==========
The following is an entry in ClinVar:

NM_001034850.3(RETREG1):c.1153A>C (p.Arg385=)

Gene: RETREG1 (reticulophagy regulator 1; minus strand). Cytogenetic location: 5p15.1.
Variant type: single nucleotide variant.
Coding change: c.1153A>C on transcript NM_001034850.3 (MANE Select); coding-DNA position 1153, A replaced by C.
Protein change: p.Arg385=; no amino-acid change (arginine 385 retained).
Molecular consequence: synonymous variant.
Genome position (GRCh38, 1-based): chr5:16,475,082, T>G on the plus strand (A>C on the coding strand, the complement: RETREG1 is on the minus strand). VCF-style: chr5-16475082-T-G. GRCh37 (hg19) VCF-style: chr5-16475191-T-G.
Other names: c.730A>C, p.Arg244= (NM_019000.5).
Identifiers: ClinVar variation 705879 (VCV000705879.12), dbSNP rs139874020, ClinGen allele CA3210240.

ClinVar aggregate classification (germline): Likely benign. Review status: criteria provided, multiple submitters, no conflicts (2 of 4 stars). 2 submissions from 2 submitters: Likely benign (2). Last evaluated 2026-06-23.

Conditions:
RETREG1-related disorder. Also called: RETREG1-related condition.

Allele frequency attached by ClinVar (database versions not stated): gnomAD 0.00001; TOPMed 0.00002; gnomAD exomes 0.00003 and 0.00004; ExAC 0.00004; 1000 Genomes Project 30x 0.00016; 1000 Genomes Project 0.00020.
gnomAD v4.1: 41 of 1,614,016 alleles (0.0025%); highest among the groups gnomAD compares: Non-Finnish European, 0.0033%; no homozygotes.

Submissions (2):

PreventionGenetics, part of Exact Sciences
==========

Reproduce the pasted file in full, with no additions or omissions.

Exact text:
The following is an entry in ClinVar:

NM_001034850.3(RETREG1):c.1153A>C (p.Arg385=)

Gene: RETREG1 (reticulophagy regulator 1; minus strand). Cytogenetic location: 5p15.1.
Variant type: single nucleotide variant.
Coding change: c.1153A>C on transcript NM_001034850.3 (MANE Select); coding-DNA position 1153, A replaced by C.
Protein change: p.Arg385=; no amino-acid change (arginine 385 retained).
Molecular consequence: synonymous variant.
Genome position (GRCh38, 1-based): chr5:16,475,082, T>G on the plus strand (A>C on the coding strand, the complement: RETREG1 is on the minus strand). VCF-style: chr5-16475082-T-G. GRCh37 (hg19) VCF-style: chr5-16475191-T-G.
Other names: c.730A>C, p.Arg244= (NM_019000.5).
Identifiers: ClinVar variation 705879 (VCV000705879.12), dbSNP rs139874020, ClinGen allele CA3210240.

ClinVar aggregate classification (germline): Likely benign. Review status: criteria provided, multiple submitters, no conflicts (2 of 4 stars). 2 submissions from 2 submitters: Likely benign (2). Last evaluated 2026-06-23.

Conditions:
RETREG1-related disorder. Also called: RETREG1-related condition.

Allele frequency attached by ClinVar (database versions not stated): gnomAD 0.00001; TOPMed 0.00002; gnomAD exomes 0.00003 and 0.00004; ExAC 0.00004; 1000 Genomes Project 30x 0.00016; 1000 Genomes Project 0.00020.
gnomAD v4.1: 41 of 1,614,016 alleles (0.0025%); highest among the groups gnomAD compares: Non-Finnish European, 0.0033%; no homozygotes.

Submissions (2):

PreventionGenetics, part of Exact Sciences